Preferably, the space between the legs of the cover is slightly less than the width of the brush head or bristle carrying portion so that the legs must be resiliently sprung apart to engage their bowed strips over the side edges of the bristle carrying portion. Thus, the brush bristle carrying portion is clamped between the lower edges of the legs. This holds the cover in place frictionally because of the contact with the bowed lower strips on the legs, as well as by the resilient or springy pressure of the legs against the side edges of the brush.
FIGS. 3 and 4 illustrate a brush bristle base part 25 which is provided with edge grooves 26. A modified cover 27, which is U-shaped and is formed of a springy plastic material, such as that described above in connection with FIGS. 1 and 2, is shaped to fit over the bristle base portion 25. The cover 27 includes a base with integral legs 29. However, the free ends of the legs are provided with inwardly bowed strips 30, that is, bowed strips that open outwardly of each other.
The cover 27 is either slid, in a longitudinal direction over the bristle carrying portion 25 or, alternatively, is pushed downwardly upon the bristle carrying portion. In either event, the inwardly bowed strips 30 fit into, and frictionally interlock within the grooves 26. For removal, the cap can be manually slid or pulled off the brush.
FIGS. 5 and 6 illustrate a modified cover 35 whose legs 36 are provided with elongated indentations 37. These indentations extend longitudinally, that is, along the length of the cover, but not the full length. The indentations 37 may fit within corresponding grooves formed in the side edges of the brush bristle carrying portion. Alternatively, they may simply grip against the side edges of a non-grooved bristle carrying portion for frictionally engaging and holding the cap in place.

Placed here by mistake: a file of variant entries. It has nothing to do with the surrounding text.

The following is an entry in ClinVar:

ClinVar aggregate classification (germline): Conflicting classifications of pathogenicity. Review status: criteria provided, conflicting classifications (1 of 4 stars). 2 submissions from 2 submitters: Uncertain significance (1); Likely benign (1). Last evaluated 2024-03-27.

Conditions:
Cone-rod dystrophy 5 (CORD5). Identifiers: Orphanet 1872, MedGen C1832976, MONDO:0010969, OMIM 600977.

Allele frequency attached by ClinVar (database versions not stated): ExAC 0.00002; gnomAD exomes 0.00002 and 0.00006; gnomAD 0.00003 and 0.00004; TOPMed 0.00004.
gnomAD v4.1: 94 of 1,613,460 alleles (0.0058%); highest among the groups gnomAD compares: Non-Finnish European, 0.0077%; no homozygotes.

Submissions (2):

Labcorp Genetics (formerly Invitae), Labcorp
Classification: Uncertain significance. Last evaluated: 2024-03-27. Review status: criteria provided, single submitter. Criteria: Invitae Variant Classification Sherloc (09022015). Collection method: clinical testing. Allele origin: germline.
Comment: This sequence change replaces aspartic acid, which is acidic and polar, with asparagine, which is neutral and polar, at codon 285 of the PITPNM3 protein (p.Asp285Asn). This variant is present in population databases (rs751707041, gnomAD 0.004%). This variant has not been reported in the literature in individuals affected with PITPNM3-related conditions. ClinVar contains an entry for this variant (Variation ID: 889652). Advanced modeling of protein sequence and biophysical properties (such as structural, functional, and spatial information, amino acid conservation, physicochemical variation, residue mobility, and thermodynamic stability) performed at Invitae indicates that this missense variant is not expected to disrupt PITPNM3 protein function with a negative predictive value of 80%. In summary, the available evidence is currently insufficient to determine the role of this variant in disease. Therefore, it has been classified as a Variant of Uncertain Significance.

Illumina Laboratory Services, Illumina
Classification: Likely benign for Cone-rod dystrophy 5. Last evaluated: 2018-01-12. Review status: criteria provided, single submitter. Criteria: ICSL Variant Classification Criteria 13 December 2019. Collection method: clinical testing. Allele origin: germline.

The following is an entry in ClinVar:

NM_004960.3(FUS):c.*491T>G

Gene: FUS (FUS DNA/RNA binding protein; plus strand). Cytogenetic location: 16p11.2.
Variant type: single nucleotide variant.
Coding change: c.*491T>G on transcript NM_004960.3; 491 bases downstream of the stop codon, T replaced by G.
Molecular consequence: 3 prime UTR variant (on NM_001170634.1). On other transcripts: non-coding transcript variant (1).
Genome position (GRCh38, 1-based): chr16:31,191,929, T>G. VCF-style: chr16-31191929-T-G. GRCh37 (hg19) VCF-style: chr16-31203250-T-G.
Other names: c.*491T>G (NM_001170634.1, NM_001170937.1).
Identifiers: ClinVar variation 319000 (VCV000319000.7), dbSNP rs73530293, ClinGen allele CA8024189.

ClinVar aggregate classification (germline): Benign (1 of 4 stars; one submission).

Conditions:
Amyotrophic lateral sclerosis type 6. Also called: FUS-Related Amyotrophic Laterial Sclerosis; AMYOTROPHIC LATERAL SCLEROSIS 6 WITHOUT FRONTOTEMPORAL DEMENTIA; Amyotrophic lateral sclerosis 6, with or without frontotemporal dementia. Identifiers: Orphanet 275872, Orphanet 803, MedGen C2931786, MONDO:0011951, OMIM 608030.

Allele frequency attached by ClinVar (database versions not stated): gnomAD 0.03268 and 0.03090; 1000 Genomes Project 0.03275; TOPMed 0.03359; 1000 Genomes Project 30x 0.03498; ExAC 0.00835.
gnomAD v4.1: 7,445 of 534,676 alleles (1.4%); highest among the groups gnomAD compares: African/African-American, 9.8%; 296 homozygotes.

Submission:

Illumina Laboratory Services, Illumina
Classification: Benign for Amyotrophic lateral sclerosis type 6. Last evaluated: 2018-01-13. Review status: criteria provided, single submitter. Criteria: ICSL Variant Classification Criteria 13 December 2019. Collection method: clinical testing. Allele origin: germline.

FIGS. 7, 8 and 9 illustrate a further modification. The cover 40 is provided with a base and integral legs 42 as in the case of the prior covers. However, this cover also includes a front and flap or wall 43 and a corresponding rear end wall or flap 44. The length of the cover is sufficient to completely embrace the bristles carried by the brush with the flaps located at the opposite ends of the collection of bristles.
The flaps are relatively stiff, but they may be flexing of the legs, for frictionally engaging and gripping the brush, spaces or slits 45 are provided between the side edges of the flaps and the adjacent leg portions.
The lower, free edges of the legs are provided with a number of small indentations 48, which extend upwardly, that is, from the free edges of the legs towards the base of the cover. These indentations are spaced apart so that they tightly grip the brush bristle carrying portion along the side edges for frictionally holding the cover in place.
FIGS. 10 and 11 illustrate a modified cover 50, similar to FIG. 1, but having opposite forward and rear end walls 51 and 52, respectively. The end walls are integral with the base 55 and sides or legs 56. The lower edges of the sides are formed for engaging with the head of a brush. For example, the sides may be formed with bowed lower edges 57 for receiving and gripping the opposite sides of the head of the brush. The lower edge of the rear wall 52 is provided with a notch 59 in which the handle of the brush is positioned.
The foregoing description is illustrative of operative embodiments of this invention. Therefore, it should be understood that this invention may be further developed within the scope of the following claims.